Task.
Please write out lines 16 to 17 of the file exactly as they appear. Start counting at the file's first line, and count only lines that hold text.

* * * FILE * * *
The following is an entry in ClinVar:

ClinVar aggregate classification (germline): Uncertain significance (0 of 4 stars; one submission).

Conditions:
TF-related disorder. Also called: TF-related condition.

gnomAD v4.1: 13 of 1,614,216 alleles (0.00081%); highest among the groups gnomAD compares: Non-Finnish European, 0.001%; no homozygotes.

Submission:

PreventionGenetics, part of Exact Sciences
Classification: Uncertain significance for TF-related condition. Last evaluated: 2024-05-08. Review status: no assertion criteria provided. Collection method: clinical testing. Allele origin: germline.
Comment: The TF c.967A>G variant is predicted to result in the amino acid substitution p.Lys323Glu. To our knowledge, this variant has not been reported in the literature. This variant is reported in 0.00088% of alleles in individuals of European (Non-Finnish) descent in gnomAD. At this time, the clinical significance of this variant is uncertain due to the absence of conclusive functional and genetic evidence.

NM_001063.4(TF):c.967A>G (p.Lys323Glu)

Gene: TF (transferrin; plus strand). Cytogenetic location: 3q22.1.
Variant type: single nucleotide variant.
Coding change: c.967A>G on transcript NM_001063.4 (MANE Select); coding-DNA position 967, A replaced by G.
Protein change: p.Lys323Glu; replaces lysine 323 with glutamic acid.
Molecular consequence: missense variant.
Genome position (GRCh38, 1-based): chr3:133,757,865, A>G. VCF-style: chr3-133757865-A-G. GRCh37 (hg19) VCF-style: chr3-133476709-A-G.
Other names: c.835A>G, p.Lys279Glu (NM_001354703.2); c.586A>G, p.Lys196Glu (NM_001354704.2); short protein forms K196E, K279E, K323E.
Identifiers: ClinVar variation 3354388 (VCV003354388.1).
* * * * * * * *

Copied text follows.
Genome position (GRCh38, 1-based): chr3:133,757,865, A>G. VCF-style: chr3-133757865-A-G. GRCh37 (hg19) VCF-style: chr3-133476709-A-G.
Other names: c.835A>G, p.Lys279Glu (NM_001354703.2); c.586A>G, p.Lys196Glu (NM_001354704.2); short protein forms K196E, K279E, K323E.